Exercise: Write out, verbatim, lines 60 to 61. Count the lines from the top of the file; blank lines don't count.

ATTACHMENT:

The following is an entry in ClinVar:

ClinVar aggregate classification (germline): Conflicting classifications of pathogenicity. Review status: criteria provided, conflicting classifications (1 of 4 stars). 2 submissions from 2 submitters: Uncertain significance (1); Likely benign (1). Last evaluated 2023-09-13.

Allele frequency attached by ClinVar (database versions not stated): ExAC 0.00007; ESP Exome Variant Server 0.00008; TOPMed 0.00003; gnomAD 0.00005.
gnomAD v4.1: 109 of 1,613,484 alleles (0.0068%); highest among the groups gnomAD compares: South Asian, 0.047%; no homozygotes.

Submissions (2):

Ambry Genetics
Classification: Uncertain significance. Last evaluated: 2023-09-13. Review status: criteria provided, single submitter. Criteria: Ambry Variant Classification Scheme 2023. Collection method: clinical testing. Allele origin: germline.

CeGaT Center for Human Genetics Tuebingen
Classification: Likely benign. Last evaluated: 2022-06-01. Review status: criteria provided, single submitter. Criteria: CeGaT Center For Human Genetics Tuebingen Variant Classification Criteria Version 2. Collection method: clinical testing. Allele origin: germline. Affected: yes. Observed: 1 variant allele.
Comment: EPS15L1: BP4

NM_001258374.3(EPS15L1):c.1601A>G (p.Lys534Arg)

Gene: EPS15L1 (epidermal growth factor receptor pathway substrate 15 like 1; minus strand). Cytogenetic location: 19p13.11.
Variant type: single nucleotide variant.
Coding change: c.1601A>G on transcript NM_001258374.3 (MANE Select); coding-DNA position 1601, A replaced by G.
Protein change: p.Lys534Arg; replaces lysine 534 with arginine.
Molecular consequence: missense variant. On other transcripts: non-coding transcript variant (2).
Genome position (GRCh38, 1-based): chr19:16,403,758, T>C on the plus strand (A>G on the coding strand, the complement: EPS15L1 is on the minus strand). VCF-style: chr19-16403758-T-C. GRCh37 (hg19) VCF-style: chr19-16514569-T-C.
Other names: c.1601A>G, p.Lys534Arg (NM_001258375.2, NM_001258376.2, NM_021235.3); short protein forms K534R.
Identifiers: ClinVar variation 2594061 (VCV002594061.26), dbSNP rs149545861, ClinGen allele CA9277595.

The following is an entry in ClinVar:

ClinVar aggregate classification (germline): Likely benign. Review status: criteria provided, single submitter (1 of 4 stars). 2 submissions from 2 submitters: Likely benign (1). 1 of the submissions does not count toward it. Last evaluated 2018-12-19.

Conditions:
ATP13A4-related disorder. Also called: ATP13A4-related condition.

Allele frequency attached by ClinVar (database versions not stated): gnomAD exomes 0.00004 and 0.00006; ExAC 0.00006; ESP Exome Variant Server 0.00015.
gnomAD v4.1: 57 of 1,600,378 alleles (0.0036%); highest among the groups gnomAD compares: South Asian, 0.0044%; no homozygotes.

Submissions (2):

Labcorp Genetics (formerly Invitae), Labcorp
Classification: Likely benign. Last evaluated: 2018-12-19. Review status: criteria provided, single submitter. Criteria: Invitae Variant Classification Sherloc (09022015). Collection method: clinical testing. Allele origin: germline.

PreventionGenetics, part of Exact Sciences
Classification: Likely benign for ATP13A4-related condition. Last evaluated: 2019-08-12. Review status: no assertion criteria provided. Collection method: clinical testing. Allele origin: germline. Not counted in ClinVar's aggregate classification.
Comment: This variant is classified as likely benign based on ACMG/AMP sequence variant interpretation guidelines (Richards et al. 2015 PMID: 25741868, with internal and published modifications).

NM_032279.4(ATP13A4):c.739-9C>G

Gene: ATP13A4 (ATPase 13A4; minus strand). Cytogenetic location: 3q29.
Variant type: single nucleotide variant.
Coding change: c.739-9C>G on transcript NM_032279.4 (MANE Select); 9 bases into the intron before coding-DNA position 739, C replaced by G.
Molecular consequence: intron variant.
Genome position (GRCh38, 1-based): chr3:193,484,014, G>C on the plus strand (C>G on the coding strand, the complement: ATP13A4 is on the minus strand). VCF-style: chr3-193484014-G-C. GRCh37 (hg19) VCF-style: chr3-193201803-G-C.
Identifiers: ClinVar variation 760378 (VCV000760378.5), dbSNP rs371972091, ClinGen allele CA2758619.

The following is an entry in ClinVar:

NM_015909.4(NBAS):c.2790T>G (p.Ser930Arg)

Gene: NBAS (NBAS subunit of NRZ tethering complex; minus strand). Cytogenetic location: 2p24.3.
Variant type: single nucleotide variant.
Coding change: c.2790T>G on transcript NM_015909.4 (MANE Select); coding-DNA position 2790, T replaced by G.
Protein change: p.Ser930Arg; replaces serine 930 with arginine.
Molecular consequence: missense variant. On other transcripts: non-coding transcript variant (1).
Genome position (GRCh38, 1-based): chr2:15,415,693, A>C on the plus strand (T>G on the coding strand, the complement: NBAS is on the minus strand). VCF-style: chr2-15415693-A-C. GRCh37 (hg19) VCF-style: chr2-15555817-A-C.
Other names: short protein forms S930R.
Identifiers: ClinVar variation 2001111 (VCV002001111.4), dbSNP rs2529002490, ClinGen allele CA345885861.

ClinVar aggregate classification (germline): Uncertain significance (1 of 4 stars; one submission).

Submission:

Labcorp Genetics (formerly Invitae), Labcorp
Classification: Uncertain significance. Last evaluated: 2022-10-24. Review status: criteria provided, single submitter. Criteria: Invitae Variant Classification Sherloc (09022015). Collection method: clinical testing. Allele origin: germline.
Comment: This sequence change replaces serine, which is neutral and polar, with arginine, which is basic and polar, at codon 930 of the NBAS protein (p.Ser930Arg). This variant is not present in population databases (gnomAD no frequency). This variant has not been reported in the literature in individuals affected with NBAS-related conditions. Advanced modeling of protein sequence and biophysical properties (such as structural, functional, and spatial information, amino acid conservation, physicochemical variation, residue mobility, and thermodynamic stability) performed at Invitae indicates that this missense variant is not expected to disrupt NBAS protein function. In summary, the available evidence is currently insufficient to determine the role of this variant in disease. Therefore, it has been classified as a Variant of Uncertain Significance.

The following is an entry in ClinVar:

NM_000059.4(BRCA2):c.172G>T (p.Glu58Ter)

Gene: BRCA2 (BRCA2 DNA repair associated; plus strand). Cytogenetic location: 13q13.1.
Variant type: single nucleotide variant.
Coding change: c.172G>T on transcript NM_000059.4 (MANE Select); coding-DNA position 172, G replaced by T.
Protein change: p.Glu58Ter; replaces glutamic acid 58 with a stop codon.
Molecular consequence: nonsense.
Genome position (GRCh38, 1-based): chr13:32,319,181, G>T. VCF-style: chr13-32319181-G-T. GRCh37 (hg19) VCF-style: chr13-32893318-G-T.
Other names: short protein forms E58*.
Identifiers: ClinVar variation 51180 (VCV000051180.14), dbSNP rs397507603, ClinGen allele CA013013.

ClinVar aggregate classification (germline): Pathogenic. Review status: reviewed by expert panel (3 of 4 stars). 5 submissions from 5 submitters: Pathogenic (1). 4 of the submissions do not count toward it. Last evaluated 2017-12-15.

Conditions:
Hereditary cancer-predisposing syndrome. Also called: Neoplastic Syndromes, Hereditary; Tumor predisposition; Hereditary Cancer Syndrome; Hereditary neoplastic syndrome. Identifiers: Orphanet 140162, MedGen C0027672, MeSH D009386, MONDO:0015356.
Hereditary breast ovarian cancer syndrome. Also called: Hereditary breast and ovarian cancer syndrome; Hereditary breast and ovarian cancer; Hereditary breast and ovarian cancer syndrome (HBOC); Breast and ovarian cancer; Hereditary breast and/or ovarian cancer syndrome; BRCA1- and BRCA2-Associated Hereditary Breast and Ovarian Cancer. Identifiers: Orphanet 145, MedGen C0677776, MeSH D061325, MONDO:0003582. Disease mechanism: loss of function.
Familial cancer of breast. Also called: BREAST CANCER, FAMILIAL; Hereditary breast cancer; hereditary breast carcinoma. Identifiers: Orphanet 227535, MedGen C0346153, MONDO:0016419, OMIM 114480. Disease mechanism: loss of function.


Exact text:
Molecular consequence: nonsense.
Genome position (GRCh38, 1-based): chr13:32,319,181, G>T. VCF-style: chr13-32319181-G-T. GRCh37 (hg19) VCF-style: chr13-32893318-G-T.